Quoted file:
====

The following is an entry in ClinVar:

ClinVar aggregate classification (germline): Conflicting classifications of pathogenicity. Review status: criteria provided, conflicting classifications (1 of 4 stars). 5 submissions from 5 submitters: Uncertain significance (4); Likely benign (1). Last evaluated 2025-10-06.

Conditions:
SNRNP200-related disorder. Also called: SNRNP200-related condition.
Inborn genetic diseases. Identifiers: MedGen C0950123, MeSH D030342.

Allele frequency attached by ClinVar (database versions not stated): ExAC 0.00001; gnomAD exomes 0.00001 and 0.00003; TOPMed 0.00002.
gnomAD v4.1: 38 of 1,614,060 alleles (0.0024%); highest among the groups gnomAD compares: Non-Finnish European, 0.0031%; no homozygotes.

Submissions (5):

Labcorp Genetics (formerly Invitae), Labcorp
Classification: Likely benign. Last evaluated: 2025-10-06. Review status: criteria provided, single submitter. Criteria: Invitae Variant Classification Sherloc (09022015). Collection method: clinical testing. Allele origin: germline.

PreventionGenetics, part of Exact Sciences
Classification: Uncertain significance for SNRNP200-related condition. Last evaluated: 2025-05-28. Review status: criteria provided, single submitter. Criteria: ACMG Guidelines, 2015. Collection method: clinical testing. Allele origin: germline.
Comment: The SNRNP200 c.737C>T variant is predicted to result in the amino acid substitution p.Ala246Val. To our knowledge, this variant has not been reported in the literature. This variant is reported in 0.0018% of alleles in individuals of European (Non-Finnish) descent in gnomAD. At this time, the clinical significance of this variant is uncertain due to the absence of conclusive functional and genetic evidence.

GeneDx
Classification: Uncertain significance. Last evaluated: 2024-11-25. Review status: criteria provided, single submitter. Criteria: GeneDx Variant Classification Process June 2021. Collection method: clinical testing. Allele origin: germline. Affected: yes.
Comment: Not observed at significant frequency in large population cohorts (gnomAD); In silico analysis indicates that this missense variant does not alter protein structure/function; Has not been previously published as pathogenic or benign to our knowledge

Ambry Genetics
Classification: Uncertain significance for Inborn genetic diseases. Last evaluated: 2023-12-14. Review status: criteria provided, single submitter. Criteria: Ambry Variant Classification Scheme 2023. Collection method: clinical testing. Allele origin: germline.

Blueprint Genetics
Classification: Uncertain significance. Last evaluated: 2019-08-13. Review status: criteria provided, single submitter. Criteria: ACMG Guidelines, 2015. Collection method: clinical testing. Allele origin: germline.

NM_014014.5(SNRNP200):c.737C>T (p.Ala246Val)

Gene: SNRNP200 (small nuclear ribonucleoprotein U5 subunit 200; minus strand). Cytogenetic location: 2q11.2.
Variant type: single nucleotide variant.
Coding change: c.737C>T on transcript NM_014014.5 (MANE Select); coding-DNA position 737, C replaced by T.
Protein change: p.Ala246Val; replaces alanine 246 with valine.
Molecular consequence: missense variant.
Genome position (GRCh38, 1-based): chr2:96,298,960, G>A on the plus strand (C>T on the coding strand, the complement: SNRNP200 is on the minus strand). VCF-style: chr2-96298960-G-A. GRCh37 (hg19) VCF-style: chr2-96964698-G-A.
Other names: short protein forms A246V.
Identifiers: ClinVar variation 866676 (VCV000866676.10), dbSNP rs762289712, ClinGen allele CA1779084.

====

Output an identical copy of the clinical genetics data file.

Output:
The following is an entry in ClinVar:

ClinVar aggregate classification (germline): Conflicting classifications of pathogenicity. Review status: criteria provided, conflicting classifications (1 of 4 stars). 5 submissions from 5 submitters: Uncertain significance (4); Likely benign (1). Last evaluated 2025-10-06.

Conditions:
SNRNP200-related disorder. Also called: SNRNP200-related condition.
Inborn genetic diseases. Identifiers: MedGen C0950123, MeSH D030342.

Allele frequency attached by ClinVar (database versions not stated): ExAC 0.00001; gnomAD exomes 0.00001 and 0.00003; TOPMed 0.00002.
gnomAD v4.1: 38 of 1,614,060 alleles (0.0024%); highest among the groups gnomAD compares: Non-Finnish European, 0.0031%; no homozygotes.

Submissions (5):

Labcorp Genetics (formerly Invitae), Labcorp
Classification: Likely benign. Last evaluated: 2025-10-06. Review status: criteria provided, single submitter. Criteria: Invitae Variant Classification Sherloc (09022015). Collection method: clinical testing. Allele origin: germline.

PreventionGenetics, part of Exact Sciences
Classification: Uncertain significance for SNRNP200-related condition. Last evaluated: 2025-05-28. Review status: criteria provided, single submitter. Criteria: ACMG Guidelines, 2015. Collection method: clinical testing. Allele origin: germline.
Comment: The SNRNP200 c.737C>T variant is predicted to result in the amino acid substitution p.Ala246Val. To our knowledge, this variant has not been reported in the literature. This variant is reported in 0.0018% of alleles in individuals of European (Non-Finnish) descent in gnomAD. At this time, the clinical significance of this variant is uncertain due to the absence of conclusive functional and genetic evidence.

GeneDx
Classification: Uncertain significance. Last evaluated: 2024-11-25. Review status: criteria provided, single submitter. Criteria: GeneDx Variant Classification Process June 2021. Collection method: clinical testing. Allele origin: germline. Affected: yes.
Comment: Not observed at significant frequency in large population cohorts (gnomAD); In silico analysis indicates that this missense variant does not alter protein structure/function; Has not been previously published as pathogenic or benign to our knowledge

Ambry Genetics
Classification: Uncertain significance for Inborn genetic diseases. Last evaluated: 2023-12-14. Review status: criteria provided, single submitter. Criteria: Ambry Variant Classification Scheme 2023. Collection method: clinical testing. Allele origin: germline.

Blueprint Genetics
Classification: Uncertain significance. Last evaluated: 2019-08-13. Review status: criteria provided, single submitter. Criteria: ACMG Guidelines, 2015. Collection method: clinical testing. Allele origin: germline.

NM_014014.5(SNRNP200):c.737C>T (p.Ala246Val)

Gene: SNRNP200 (small nuclear ribonucleoprotein U5 subunit 200; minus strand). Cytogenetic location: 2q11.2.
Variant type: single nucleotide variant.
Coding change: c.737C>T on transcript NM_014014.5 (MANE Select); coding-DNA position 737, C replaced by T.
Protein change: p.Ala246Val; replaces alanine 246 with valine.
Molecular consequence: missense variant.
Genome position (GRCh38, 1-based): chr2:96,298,960, G>A on the plus strand (C>T on the coding strand, the complement: SNRNP200 is on the minus strand). VCF-style: chr2-96298960-G-A. GRCh37 (hg19) VCF-style: chr2-96964698-G-A.
Other names: short protein forms A246V.
Identifiers: ClinVar variation 866676 (VCV000866676.10), dbSNP rs762289712, ClinGen allele CA1779084.